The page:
It was while I was traveling that I began to see reports of the attack on the Liberty. I saved up the magazines I bought in Italy and France and pursued the matter once I got home. But then life intervened; I reentered graduate school, then went to library school, married, was hired by Yale, had a family and a mortgage, etc. It was only after I joined the Hoover Institution in 1983 that I learned of the USS Liberty Veterans Association. Through them, I was put in contact with James Ennes, author of "Assault on the Liberty." Jim had been officer of the deck at the time of the attack and was wounded severely enough that he spent a year and a half in Naval hospitals. During that time he began work on his book. Jim donated all his papers relating to "Assault on the Liberty" to the Hoover Institution Archives. He put me in touch with other crewmembers and I was able to get several more significant collections for the Archives. These include personal papers relating to the attack and its aftermath, films taken on board before the attack, and even a uniform of crewmember Ron Kukal.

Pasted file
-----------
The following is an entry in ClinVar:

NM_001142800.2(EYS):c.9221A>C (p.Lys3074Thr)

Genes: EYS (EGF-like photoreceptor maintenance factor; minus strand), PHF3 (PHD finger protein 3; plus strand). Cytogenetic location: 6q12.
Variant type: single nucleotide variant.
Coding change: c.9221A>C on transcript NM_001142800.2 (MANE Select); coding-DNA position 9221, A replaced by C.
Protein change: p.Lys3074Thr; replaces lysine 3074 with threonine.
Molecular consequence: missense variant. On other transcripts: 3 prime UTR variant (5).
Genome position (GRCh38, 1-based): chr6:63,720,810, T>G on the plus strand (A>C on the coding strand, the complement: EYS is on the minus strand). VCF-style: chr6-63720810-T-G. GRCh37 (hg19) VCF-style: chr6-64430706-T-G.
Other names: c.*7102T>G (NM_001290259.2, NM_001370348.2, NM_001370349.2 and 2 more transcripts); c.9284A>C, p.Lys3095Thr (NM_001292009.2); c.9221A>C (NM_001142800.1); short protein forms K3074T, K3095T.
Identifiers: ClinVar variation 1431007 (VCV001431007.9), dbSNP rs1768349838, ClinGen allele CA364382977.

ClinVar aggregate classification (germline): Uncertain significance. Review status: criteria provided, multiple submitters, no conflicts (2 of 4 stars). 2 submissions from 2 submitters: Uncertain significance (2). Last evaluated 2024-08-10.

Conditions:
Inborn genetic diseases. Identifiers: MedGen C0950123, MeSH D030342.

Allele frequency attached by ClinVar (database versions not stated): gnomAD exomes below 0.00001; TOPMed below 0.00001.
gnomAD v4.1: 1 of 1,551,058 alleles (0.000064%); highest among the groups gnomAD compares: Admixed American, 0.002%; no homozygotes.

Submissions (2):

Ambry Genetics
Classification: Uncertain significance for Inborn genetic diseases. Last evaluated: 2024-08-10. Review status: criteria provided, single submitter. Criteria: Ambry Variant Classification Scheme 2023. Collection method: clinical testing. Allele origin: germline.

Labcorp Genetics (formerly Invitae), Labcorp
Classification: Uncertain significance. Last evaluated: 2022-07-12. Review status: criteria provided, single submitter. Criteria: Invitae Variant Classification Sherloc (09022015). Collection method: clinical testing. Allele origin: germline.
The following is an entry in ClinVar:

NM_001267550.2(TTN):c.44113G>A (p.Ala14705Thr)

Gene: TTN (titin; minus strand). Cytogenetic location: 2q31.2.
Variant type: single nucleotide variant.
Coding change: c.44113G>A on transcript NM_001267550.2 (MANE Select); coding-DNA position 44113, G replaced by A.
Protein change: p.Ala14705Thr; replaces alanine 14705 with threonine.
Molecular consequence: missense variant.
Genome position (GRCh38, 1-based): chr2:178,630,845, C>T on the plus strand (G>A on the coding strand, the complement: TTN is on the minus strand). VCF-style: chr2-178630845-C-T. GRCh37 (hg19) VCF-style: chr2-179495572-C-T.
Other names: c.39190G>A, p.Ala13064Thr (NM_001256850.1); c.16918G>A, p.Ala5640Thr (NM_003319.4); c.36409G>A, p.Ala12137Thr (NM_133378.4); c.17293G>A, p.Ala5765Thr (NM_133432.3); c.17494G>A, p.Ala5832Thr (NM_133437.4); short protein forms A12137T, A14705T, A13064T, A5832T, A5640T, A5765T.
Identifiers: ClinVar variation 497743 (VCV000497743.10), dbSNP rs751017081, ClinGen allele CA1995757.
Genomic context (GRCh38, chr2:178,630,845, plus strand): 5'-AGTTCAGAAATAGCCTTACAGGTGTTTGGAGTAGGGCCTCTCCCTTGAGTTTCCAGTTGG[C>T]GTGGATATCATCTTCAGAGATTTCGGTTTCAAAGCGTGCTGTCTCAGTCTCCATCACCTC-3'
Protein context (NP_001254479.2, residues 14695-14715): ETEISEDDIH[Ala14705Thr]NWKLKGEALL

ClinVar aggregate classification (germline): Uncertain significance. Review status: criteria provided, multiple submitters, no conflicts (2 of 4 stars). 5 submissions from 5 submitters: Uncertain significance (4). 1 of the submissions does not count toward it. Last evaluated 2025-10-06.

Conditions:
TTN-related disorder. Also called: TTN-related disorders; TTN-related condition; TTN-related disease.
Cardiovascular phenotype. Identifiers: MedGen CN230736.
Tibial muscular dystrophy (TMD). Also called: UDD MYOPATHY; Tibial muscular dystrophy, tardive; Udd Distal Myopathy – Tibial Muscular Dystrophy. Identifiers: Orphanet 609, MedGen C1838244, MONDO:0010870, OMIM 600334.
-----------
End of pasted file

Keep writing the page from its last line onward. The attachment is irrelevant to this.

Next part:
Through Jim, the Hoover acquired the papers of the captain of the Liberty, James McGonagle, after his death. His family asked only to keep his Congressional Medal of Honor. It is a sign of the unsavory handling of this whole affair not just by the Israelis, but by the US Navy and the US government, that Medals of Honor are customarily bestowed on recipients by the president in a special White House ceremony. Captain McGonagle's medal, in recognition of his actions during and after the attack, was given to him by, I believe, the secretary of the Navy in a private ceremony in the Washington Navy Yard. There are on-line resources for finding Medal of Honor recipients. They are arranged by war and or theater of combat, then by date. Captain McGonagle's medal is the only Medal of Honor bestowed during the Vietnam War for actions in the Eastern Mediterranean, and the enemy forces are not identified.